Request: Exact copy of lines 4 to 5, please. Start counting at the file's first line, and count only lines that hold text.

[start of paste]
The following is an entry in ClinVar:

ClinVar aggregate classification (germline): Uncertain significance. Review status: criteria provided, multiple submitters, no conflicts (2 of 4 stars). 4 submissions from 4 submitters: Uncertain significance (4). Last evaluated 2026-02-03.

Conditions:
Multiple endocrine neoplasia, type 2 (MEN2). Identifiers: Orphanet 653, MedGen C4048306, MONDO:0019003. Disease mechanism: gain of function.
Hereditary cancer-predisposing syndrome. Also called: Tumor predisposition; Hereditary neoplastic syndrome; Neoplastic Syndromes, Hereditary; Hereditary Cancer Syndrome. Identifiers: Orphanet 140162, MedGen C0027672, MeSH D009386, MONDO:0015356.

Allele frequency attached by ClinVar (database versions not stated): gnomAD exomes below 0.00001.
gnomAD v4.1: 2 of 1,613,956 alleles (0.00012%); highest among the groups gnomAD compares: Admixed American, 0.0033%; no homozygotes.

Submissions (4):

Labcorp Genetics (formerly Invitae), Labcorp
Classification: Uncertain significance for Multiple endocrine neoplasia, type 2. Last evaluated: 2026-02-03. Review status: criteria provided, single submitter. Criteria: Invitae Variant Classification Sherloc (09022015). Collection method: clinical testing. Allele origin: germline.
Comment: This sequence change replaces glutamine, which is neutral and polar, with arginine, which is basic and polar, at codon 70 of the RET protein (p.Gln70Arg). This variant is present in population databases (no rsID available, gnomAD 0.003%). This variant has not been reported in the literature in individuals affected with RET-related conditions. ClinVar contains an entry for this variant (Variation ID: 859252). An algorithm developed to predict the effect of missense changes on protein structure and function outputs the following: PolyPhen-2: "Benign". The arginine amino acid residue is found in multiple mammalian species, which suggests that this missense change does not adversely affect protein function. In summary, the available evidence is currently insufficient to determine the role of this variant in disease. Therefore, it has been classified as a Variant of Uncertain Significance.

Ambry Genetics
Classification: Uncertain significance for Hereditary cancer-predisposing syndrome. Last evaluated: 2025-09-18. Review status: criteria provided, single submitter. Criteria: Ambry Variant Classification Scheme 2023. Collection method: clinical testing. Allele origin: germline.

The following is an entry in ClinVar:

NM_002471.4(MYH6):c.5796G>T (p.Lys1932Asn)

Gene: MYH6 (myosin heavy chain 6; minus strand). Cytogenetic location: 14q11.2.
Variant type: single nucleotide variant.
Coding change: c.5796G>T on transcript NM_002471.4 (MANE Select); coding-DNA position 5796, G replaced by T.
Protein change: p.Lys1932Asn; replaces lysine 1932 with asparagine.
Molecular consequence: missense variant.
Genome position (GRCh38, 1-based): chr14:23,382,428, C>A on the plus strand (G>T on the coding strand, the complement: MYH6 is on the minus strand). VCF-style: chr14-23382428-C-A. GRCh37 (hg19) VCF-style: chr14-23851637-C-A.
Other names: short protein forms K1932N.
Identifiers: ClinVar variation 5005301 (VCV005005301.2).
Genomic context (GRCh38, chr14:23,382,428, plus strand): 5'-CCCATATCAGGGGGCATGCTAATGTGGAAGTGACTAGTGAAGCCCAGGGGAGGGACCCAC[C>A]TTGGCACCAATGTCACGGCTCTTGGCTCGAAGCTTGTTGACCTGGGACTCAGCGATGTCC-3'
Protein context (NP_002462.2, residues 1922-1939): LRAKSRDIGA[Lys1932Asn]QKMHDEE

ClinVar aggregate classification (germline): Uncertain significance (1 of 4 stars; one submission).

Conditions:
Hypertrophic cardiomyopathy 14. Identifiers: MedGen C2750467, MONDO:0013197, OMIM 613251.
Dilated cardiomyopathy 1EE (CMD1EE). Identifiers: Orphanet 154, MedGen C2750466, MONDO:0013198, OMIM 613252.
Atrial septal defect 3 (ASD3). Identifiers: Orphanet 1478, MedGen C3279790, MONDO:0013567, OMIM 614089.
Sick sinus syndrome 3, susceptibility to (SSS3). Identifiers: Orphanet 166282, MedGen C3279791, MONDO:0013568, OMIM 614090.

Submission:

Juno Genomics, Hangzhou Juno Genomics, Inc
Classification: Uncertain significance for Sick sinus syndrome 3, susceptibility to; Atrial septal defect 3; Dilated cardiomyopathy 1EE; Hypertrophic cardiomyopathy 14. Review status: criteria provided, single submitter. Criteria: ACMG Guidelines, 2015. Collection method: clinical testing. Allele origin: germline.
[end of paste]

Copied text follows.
Multiple endocrine neoplasia, type 2 (MEN2). Identifiers: Orphanet 653, MedGen C4048306, MONDO:0019003. Disease mechanism: gain of function.
Hereditary cancer-predisposing syndrome. Also called: Tumor predisposition; Hereditary neoplastic syndrome; Neoplastic Syndromes, Hereditary; Hereditary Cancer Syndrome. Identifiers: Orphanet 140162, MedGen C0027672, MeSH D009386, MONDO:0015356.